Bank on leftovers for lunch box success
Lunch box success means that the box returns home empty and you are certain that your child gobbled down the contents without hesitation.
Think of the lunch box as “a touch of home.” In this sense, it represents comfort. Comfort is effortless, not imposed. The cute scenery made with rice and vegetables your child would not normally eat may provide an element of surprise once in a while, and for some children this is all it takes. For others, however, a yucky piece of broccoli is still a yucky piece of broccoli even if disguised as a tree. Some children can be fooled part of the time, but all children cannot be fooled all of the time. Those kids are so clever!
In other words, save the “try something new” for home, with everyone around the table sharing the same “new” food. Here is a little trick for single parents: When introducing a new food or dish, invite an adult friend and their child over, so that it is a shared experience. There is a lot of persuasive power in numbers, especially when surrounded by trusted and familiar faces at the table.
For many, School started today. This is the last installment in this mini series on the lunch box. To mark this beginning, let’s explore the simplest, most successful lunch box fare: leftovers.
Leftovers provide a great clue for identifying foods you can be certain your kids will eat. Think of how many times they dig into the chicken and noodle dish you placed in the fridge the previous night after dinner. Or is it the mini pizzas you make at home for movie night that are eaten for snacks the next day, before you can ever get your own hands on one after work? List these leftovers that are loved and turn them into a lunch menu.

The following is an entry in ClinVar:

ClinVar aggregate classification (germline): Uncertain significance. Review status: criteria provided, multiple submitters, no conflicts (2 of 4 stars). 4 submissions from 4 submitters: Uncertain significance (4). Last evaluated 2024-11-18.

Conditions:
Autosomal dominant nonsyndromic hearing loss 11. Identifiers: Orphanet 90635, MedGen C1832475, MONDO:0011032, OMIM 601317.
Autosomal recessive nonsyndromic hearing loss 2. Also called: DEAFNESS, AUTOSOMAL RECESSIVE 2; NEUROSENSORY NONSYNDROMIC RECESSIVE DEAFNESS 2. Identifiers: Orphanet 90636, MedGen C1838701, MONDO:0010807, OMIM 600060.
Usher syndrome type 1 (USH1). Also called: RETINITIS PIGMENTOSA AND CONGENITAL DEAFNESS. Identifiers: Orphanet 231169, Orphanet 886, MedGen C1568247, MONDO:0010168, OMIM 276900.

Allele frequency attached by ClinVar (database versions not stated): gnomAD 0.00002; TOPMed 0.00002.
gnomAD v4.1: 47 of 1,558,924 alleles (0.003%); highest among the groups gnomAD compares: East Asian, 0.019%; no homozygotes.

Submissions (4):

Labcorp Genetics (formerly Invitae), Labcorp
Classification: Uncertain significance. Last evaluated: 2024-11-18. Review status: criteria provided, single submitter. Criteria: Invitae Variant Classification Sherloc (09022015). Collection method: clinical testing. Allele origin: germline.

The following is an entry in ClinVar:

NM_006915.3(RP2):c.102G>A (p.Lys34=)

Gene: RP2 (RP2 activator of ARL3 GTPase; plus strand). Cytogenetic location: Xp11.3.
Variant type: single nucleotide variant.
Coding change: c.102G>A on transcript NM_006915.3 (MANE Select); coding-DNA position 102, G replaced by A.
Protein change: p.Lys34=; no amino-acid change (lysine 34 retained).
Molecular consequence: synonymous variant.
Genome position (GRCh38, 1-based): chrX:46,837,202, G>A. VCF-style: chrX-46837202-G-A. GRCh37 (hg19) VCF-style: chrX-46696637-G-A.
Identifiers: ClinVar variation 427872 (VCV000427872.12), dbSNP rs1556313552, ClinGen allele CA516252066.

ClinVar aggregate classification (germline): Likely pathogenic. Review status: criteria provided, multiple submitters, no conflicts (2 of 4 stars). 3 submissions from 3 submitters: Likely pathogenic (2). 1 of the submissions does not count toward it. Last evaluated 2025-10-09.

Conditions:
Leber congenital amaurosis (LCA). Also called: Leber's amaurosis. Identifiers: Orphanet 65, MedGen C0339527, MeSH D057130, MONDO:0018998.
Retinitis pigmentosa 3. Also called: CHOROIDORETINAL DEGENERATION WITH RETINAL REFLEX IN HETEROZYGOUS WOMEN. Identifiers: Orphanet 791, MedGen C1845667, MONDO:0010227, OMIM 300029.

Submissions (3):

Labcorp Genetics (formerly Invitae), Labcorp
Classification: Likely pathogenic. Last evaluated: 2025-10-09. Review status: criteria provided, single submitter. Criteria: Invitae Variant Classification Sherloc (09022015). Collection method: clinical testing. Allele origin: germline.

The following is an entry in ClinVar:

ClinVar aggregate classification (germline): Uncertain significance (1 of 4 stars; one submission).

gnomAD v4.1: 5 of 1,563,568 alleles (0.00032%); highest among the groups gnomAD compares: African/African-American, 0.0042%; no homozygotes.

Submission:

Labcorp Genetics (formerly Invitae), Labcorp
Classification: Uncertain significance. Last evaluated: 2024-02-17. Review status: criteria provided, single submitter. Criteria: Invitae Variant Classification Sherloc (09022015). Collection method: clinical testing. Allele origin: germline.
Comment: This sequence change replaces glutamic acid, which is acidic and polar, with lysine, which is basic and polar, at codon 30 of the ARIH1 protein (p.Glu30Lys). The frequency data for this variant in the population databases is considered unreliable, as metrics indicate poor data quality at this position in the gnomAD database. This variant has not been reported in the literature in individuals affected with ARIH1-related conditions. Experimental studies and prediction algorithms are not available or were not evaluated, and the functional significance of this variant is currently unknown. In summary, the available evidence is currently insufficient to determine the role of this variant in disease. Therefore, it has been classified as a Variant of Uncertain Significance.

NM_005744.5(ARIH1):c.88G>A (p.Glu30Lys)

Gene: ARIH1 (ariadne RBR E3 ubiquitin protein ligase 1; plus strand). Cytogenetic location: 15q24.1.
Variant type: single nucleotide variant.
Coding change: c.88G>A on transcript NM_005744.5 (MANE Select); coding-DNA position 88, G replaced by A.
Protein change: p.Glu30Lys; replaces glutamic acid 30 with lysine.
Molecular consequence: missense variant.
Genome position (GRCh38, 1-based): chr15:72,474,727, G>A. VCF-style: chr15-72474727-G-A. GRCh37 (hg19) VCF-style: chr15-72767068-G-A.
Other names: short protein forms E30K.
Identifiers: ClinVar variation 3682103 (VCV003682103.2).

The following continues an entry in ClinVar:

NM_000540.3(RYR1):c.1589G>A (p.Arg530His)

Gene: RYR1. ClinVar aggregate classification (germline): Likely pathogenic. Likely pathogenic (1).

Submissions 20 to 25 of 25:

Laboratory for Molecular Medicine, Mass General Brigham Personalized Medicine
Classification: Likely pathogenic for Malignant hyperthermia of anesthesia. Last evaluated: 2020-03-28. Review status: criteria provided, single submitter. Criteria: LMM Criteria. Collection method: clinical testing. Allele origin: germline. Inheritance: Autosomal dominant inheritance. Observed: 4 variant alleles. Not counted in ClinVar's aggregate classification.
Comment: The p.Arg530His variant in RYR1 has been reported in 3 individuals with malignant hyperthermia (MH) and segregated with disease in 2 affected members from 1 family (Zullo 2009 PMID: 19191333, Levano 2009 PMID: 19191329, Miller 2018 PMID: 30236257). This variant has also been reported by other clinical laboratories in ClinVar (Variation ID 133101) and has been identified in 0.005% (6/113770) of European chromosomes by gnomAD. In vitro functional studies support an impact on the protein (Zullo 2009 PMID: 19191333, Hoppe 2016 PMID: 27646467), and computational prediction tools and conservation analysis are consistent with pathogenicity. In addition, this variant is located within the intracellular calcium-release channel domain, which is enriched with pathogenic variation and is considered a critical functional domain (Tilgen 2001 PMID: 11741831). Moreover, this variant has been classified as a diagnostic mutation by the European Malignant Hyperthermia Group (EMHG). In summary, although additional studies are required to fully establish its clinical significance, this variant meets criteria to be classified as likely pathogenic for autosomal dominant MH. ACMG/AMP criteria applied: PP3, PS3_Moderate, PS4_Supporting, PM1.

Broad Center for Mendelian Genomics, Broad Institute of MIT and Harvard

Leftovers do not have to be “accidental.” Next time you make those favorite meals, make extra. Extra for leftovers and extra for the freezer. Not only can these become hearty lunch box fillers, but they may also save you some time once in a while when there are not enough hours in the day to get everything done, including a good dinner.
Last but not least, pack the lunch box the night before. If it is packed with a balanced selection of foods your child loves, the mere act of looking forward to digging into it the next day can increase their appetite for the contents of that box or bag they drag to school all week. Ho! And if your child likes to cook, encourage leftovers from their own concoctions.
Here is a fun variation on the theme that is sure to end with empty lunch boxes and satisfied stomachs. This might be especially appealing to very young children. If your child enjoys a particular meal they have had at a friend’s house, and vice versa, arrange with the other parent, once in a while, for a leftover swap. This also gives the child a choice. At lunchtime, he can swap with his friend or choose to eat his own lunch after all. It also provides a good opportunity to teach how to share and how to develop a healthy give and take relationship.
Finally, here are three favorite lunch box treats from the Squeezo cookbook: